Here's an LG G3, Korean LG-F400K display measurements ran today with my spectrophotometer and my in-house program.

Issues encountered:

Luminance curves: shadows are too bright, upper mids and highlights are too dark.

Too much blue and green (or not enough red), getting bluer in shadows and extreme highlights 

Contrast ratio measured at 718:1 on this unit.
Max brightness gets to 332cd/m², however outdoor readability seems still okay.
When the device get warm, it reduces maximum brightness.

As usual, the manufacturer tries to compensate for a misplaced white point by boosting color saturation, introducing even more color rendering inaccuracies.
The saturation boost also tries to compensate the washed out appearance due to inadequate gamma curves but the results is not subjectively not looking nice.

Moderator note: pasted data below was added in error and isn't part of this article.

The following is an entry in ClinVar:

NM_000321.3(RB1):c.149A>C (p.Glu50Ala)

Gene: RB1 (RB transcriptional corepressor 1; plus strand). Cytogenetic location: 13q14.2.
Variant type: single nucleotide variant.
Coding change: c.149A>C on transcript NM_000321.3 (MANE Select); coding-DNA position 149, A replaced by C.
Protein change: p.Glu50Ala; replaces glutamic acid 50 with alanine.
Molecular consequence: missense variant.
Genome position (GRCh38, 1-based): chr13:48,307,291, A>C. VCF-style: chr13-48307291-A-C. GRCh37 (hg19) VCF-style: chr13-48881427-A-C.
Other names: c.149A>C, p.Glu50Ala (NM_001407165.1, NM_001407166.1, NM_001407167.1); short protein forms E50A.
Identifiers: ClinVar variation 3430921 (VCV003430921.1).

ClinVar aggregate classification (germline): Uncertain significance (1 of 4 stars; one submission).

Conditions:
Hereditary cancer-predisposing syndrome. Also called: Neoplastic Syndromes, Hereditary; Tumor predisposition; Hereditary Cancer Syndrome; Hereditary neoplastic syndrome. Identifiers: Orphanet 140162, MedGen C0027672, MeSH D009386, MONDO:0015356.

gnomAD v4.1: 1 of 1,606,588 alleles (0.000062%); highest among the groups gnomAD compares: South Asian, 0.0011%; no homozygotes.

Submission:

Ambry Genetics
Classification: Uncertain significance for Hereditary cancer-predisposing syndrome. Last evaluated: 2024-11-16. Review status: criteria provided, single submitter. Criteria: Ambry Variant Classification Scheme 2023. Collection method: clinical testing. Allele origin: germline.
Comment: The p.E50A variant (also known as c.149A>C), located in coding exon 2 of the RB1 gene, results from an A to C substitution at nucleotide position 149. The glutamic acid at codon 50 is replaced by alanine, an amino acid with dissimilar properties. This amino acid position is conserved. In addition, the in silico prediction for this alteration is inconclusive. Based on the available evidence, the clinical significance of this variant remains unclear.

Examples of boosted saturation introducing visible clipping and loss of details:
75% saturated magenta gets +21.5% = 96.5% saturation.
81% saturated green gets +16%  = 97% saturation.

The way saturation boost is implemented also decreases colors luminance, increasing the strange looking aspect of saturated colors (most visible on cyan and blue)

What's missing from those measurements:
- Intense sharpening effect applied on every content and can't be disabled
- Slight dynamic contrast, introducing a little bit of banding, serving no real purpose and that can't be disabled.

I would rate it as one of the poorest flagship displays I've seen for a while overall. The sharpening present is off-putting and colors not appealing.
LG seem to have bet everything on "sharpness", focusing on high resolution & pixel density, and then over-killing it with sharpening artifacts.

#supercurioBlog #color #measurements #display #LG  
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LG G3 display measurements F400K
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